UPDATED: The Cold Cash Courthouse

UPDATED: After a way-too-brief respite from the public eye, Mike Good is back. The question is whether anyone wanted him to return at all.

The former Hallandale Beach manager, who was fired recently amid controversy, just qualified to run for Cooper City Commission against John Sims in the November election.

"The guy that never shows up for work and spends a lot of money is going to try to work on our city," Sims quipped.

Good was fired in June after several months of chronic absences, despite the fact that his pay package was worth an obscene $275,000. He reportedly was due a staggering $300,000-plus severance package as well. The guy was also dogged by dubious business practices.

Sounds like he'll fit in well. There will be more on this later.

I was on the verge of posting some substantial bloggery, but it's not ready yet. So I'm going to riff on a couple of other important matters instead.

This morning, the Sun-Sentinel had a solid story about the Broward County Courthouse parking garage wars. Whoever wins the parking contract for the new $328 million courthouse will have a veritable cash machine at their disposal for years to come. It's worth a mint.

Naturally we have a lobbying sleazefest in the works. In one corner, we have Jim Blosser and Bernie Friedman (representing William Scherer's bid), and in the other we have Ron Book and John Milledge (representing a proposal from Frank Fazio, John Loos, and Stiles Corp.). One thing not addressed in the article was the cold hard cash involved in this process.

These lobbyists use their wallets as much as their words to try to persuade county commissioners to vote their way. Let's start with Blosser. Last September 29, he threw a fundraiser for Commissioner and then-candidate Suzanne Gunzburger in which he and his firm, Blosser & Sayfie, bundled up a total of $1,600 for Gunzburger to take back with her. Adding two $500 checks was Scherer. But it was their well-heeled friend, H. Wayne Huizenga, who outdid both of them with a $2,000 Gunzburger giveaway in the form of $500 checks from four companies (H Aviation, The H Group, Huizenga Holdings, and the Sunrise Land Group). There were a few other notable names in the mix, including sometimes controversial builder Bob Moss, contractor William Derrer, and courthouse designer Cartaya & Associates. In all, Gunzburger got $18,250 that day, the lion's share of it from the fundraiser.

Mayor Ken Keechl got some help from Scherer and the boys as well. On June 5, 2009, he was given several thousand dollars from the same cast of characters, Blosser, Scherer, Huizenga, et al. Seventeen days after that, Diana Wasserman-Rubin got a ride on the same gravy train. Unfortunately for Scherer, any hopes of a long-term investment paying off there went up in smoke when Wasserman-Rubin was hit with criminal corruption charges in July.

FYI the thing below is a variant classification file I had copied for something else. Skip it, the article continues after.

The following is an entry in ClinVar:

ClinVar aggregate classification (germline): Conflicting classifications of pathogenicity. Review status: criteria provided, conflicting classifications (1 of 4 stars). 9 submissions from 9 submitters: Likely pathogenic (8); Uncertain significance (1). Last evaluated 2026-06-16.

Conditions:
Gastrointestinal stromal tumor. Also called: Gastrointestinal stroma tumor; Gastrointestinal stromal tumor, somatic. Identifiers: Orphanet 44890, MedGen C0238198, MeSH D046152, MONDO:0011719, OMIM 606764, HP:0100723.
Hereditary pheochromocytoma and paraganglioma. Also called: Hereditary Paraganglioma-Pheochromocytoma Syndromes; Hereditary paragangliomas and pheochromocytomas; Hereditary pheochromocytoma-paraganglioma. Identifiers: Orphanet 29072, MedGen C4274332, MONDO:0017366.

If you think all that money and attention doesn't have a profound influence on these puppets -- I mean politicians -- then Swerdlow and I have some land to sell you down by the port. Thankfully, it's counterbalanced by all the largesse bestowed upon them by the other side. I'll fill you in on money from Book, Stiles, et al. a little later.

After the jump, I introduce you to a player on the fringe of the Chait scandal.  

I've always thought of attorney Michael Moskowitz as sort of the Ari Gold for machine politicians like Stacy Ritter and Ilene Lieberman and their wheeler-dealer husbands.

He's always on the fringes, the go-to guy. When Ritter's husband, lobbyist Russell Klenet, gets in serious trouble with Mutual Benefits Ponzi schemer Joel Steinger, it's Moskowitz to the rescue, serving as his attorney to help get him through some tough depositions and investigations.

When Ritter's father, Ed Portner, literally comes to her home to shoot her, she escapes and runs to the nearby home of, yes, Moskowitz.

Heck, he even let Ritter work for his law firm, Moskowitz Mandel Salim & Simowitz, back when she was a state legislator.  

Moskowitz is also tight with Lieberman and her hubby, Stuart Michelson, but the stories there just aren't quite as well-known. Moskowitz makes big money with the help of his connections too. Check his list of clients here. He was one of the guys hired (along with Klenet) to lobby the county for the ES&S voting machine company that turned into a multimillion-dollar boondoggle. Moskowitz is also the guy who helped work out a no-bid contract with Sheltair to expand its charter business at the airport (you want to see bundling, check out the contributions that Sheltair throws out to the commissioners). When that came up in 2004, it was Moskowitz friend Ilene Lieberman who insisted that there was no need to put it out for bid because Sheltair was an existing tenant.

You'll also notice Broward County on his list of clients. Moskowitz not only lobbies the county at times but he works for the county as well, collecting taxpayers' dollars. In 2008, as first reported by the Miami Herald, the County Commission voted unanimously to give Moskowitz $100,000 in legal work related to the airport.

It's cozy at the top, and it gets cozier. Moskowitz is also a state committeeman for the corruption-plagued Broward Democratic Party. He has thrown lavish fundraisers at his home in Parkland for numerous politicians, including Bill and Hillary Clinton. His son, Jared, grew up in this political opulence and was whisked right into a seat on the Parkland City Commission in 2006. At the time, he was 25 and the youngest elected official in Florida.

Before the vote to give the Moskowitz law firm -- which Jared also has worked for and now works with as general counsel for AshBritt -- the county work, Jared Moskowitz voted to give lobbyist Klenet $6,500 a month to lobby for Parkland.

Yes, it's a tangled web they weave. Not saying there's anything illegal, but it sure doesn't smell quite right.